We are spoiled. So many great coffees and so little time to drink them. One of the reasons that Talk Coffee does not roast for the wholesale market: Cafes, stores etc is that it would bring price and and green quality into to play. The inevitable result is compromise when you have to roast something to a price point- so we don’t.
This week we have two special new arrivals and yes, this time we’re bragging! Both are available for preorder and will be roasted later in the week and then go into rotation with the multitude of stunning coffees we currently have to choose from.
I have always referred to Yemen as my desert island coffee. It’s an heirloom coffee and thought to be the origin of the world’s coffee. Yemen is the coffee I’d choose if I had to pick one to drink exclusively for the rest of my life.
These little natural process beans have a tough life: Not much water and they’re grown in a harsh, inhospitable environment. Things are currently extremely difficult for those who call Yemen home. The civil war continues and there is little to eat, little to trade and disease. The last Yemen we saw was from the 2014/2015 crop. This one (2017/2018) is a little more subdued, but I am in awe that some has been grown and has miraculously managed to find its way out of a port. Al-Hamdani has a great reputation and this is the real deal.
The situation in Yemen remains dire and we feel it’s important to do something, regardless of how little it may be in the big picture of things. Your purchase of this coffee includes $5/480g bag which we’ll donate to Unicef on your behalf. Talk Coffee will be matching your donation dollar for dollar and we’ll publish proof of donation here.
“Carbonic Maceration? They do that to wine don’t they, but I’ve never heard of it for coffee?”
This newly arrived carbonic maceration natural Yirgacheffe is comprehensively the best Yirgacheffe natural process we have ever seen. It cupped at 90+ points to receive a Talk Coffee “Extreme Beans” rating.
The Carbonic Maceration process is generally used in winemaking, in which whole grapes are fermented in a carbon dioxide-rich environment prior to being crushed for their juice. The CM method also utilises carbon dioxide in order to push boundaries of fermentation and development in experimental coffees. We’ve never seen one prior to this.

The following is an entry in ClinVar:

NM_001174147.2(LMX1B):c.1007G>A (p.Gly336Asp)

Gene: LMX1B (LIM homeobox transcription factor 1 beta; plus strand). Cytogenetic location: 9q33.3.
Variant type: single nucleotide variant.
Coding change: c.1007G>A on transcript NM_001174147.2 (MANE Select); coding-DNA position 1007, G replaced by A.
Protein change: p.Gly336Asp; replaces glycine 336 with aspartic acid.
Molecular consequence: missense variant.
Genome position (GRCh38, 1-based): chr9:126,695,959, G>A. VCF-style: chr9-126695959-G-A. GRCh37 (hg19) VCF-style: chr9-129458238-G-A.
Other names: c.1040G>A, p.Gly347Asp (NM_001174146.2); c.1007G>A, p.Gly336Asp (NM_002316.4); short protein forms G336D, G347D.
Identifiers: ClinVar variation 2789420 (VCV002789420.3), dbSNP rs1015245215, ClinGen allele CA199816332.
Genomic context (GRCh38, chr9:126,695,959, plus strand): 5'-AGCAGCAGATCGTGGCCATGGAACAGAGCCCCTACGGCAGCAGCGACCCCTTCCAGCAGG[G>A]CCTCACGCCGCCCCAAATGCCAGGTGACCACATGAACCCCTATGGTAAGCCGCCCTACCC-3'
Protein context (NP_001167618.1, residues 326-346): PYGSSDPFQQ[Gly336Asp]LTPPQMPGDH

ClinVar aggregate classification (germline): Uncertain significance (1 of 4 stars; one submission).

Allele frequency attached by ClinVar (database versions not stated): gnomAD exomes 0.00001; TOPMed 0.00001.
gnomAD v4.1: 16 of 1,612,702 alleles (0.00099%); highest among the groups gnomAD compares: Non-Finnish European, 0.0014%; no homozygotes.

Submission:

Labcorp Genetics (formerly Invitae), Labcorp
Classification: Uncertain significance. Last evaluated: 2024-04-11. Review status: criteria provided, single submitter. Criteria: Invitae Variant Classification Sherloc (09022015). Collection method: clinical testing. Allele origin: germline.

How is this processing different from normal coffee processing?
The terms that we are accustomed to in the coffee world include natural, washed, honey, semi-washed and so on. These processing techniques use a variety of methods to extract the green beans/seeds from the coffee cherries.
The CM process does not replace these methods; rather, it adds another step in processing.
Coffee cherries are picked when perfectly ripe and then hand sorted and floated to remove any stray unripe or over-ripe cherries. Natural CM Selections coffees are placed in fermentation tanks in the presence of high carbon dioxide concentrations and after fermentation, the coffee is dried on African beds for 12-18 days before being stored to rest before dry milling.
What does the carbonic maceration method do to the coffee?
The result of a carbonic maceration process is increased development of flavour profiles. By using a controlled, carbon dioxide-rich environment to ferment the coffees, the activity of yeasts and bacteria are is controlled during fermentation to intensify and further develop the flavours of the coffee without risk of too much oxidisation or alcoholic fermentation, which will ruin the profile of the coffee.
Who came up with the idea?
The carbonic maceration method is often attributed to winemakers in Beaujolais, France. In the coffee world, it was first publicly introduced by Project Origin founder, Saša Šestić. In the entry for Carbonic Maceration in his book The Coffee Dictionary, Maxwell Colonna-Dashwood says the following:
“It was in 2015 at the World Barista Championship that the coffee community was introduced to the idea [of carbonic maceration] when the Serbian-born Australian Saša Šestić won the competition with a coffee that made use of the method … Šestić, together with his collaborator, the Colombian farmer Camilo Merizalde, experimented with this technique to produce a coffee that had more aromatic complexity but a lower concentration of sharp-tasting acetic acid.”